Day 19: Atabey
I asked, “Is what I’m wearing OK?” I had on a pair of green capris, a sleeveless blouse and sandals.
“Yes.” said the librarian.
Her sister added, “You look beautiful.”
They were speaking English, but I didn’t understand. I said, “But we are going to a wedding, so I should wear better clothes.”
“No.” the sisters said.
The librarian said, “It's only a wedding lunch.”
I was in a small town in Turkey. There were no condos here or even apartment complexes. Most people had lived here in the same small house their whole lives; everyone knew everybody else. The friends I was staying with for a few days grew up here, then each sister made her life in a different part of the country and was now in town to spend time with their elderly father.
I said, “In my country if you go to a wedding, you wear fancy clothes.”
“Not here.” the sister said.
Both sisters were high school English teachers, so we didn’t need to use a translation program to communicate.
I said, “It’s not a problem if I wear a black shirt?”
The librarian said, “No problem. We go now.”
We drove for a few minutes then stopped to offer a ride to their mother’s elderly cousin who was walking. The cousin was wearing long sleeves and long pants and had her head covered. Though it was nearly 90 degrees, she wore a light sweater over her clothes. I felt like I might faint from heat exhaustion from just looking at her.
We arrived at the luncheon. I was worried that the bride and groom would think I was an interloper who had come for a free meal.
The librarian said, again, “You sure you don’t mind sharing one dish? We will all eat from one dish.”
There was an area with large, round wooden tables and plastic chairs and there was a covering overhead to keep the tables in the shade. Many people were already eating. At first I worried that we were late, then I noticed that it was more of an “Open House” style, people were coming and going.
We sat and helped ourselves to a cold water cup (a plastic cup with a peel-off lid.) Someone brought us each a large spoon and then placed one bowl of rice soup on our table. We each picked up our own spoon and began eating from the same dish like you might do at home if you were eating from a fondue pot. We each spooned soup from our side of the bowl into our mouths, then reached in for more. I tried to get extra tomato sauce onto my spoon; the spice made the soup even better.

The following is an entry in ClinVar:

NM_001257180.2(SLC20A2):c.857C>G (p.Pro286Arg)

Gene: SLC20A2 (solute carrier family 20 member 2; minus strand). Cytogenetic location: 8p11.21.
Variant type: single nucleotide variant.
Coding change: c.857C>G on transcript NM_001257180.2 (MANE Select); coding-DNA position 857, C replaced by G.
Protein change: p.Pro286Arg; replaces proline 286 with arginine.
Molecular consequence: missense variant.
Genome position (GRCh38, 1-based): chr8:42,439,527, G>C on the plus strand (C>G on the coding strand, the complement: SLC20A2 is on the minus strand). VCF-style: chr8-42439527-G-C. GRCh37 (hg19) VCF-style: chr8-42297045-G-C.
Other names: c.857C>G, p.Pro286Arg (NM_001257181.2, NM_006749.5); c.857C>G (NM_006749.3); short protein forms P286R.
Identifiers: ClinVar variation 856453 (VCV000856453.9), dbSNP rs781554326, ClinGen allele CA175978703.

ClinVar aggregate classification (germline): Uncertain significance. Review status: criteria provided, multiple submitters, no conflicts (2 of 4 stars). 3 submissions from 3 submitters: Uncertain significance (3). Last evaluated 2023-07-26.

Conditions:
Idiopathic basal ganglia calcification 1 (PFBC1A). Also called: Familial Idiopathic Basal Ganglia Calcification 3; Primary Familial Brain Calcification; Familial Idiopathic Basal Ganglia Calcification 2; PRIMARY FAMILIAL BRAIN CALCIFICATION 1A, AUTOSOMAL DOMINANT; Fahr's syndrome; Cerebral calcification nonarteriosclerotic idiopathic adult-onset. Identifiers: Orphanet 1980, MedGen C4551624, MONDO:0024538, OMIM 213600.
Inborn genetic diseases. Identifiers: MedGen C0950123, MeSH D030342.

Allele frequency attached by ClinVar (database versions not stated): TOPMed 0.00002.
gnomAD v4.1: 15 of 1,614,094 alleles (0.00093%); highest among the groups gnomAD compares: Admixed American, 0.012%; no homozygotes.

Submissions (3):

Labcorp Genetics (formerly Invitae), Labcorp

What a relief to be around the sisters who had checked the menu and could tell me what was gluten-free, a necessityin my diet.
I’d had several spoonfuls when the librarian asked me if I liked it.
I smiled a bigger smile, nodded and ate more.
When we finished our soup, the young man serving our table brought the meat and rice dish, a bean dish and pickled vegetables. We ate and talked and I met a number of other relatives who were also at the luncheon.
As I greeted one relative, the sisters laughed and told me that the woman said I was skinny. This had happened a number of times since I’d been in Turkey. I smiled and thanked her, not sure how to respond to someone discussing my weight. Someone else greeted me the same way, I smiled and thanked her. The sisters laughed and translated, “She thought all Americans were fat.”
I laughed. “Many are.”
Wedding Luncheon in Atabey:
Course 1: Rice Soup (Pirinc Corba)
Course 2: Rice with Lamb (Kabune)
Pickled Vegetables (Tursu)
Course 3: Dessert (Helva)
A young woman with brown hair, the bride’s sister, welcomed me through her husband who spoke great English and asked us to come to the ceremony tonight. We said we would be there. I hoped that they weren’t just being polite by extending the invitation to me since I’ve never met the bride or the groom. In the states a bride would not be happy to have last minute additions to her carefully planned party.
After lunch we went to a cousin’s house for tea which might be the national pastime in Turkey. Earlier in the day when we stopped for tea, again, I joked that we hadn’t had tea for a whole hour, so I could see that it was time for more.
At home I drink zero caffeine in a day or risk not being able to sleep at night. Here I was up to two glasses a day of their Turkish Tea, which I thought was a giant leap, although tea is served in those tulip shaped cups that only hold a quarter cup of liquid at a time. So I was priding myself on being able to drink literally a half cup of tea each day.
I loved the way people here drink tea or Turkish coffee. They sit down, no matter how rushed they are to get somewhere. They sit and sip, never carrying around a drink on the go.
A woman at a luncheon I went to a few days ago said she knew a Turkish man who was moving to the states and in order for him to prepare himself, he got a medal drink container and carried his coffee around with him, like an American would.
We returned to their father’s house for a rest. I slept for hours, it’s so peaceful out here in the country where I can hear the birds singing.
Some family came to visit, an aunt and uncle, and a brother and sister-in-law. I helped the sister prepare Turkish coffee.The coffee powder is ground as fine as cocoa powder, which made a thick cup of coffee. The sister spooned some coffee into an open kettle and waited for it to reach a hard boil. She placed small cups with handles that held maybe ⅛ of a measured cup on a tray and poured a little coffee into each cup, then added a little more to each cup.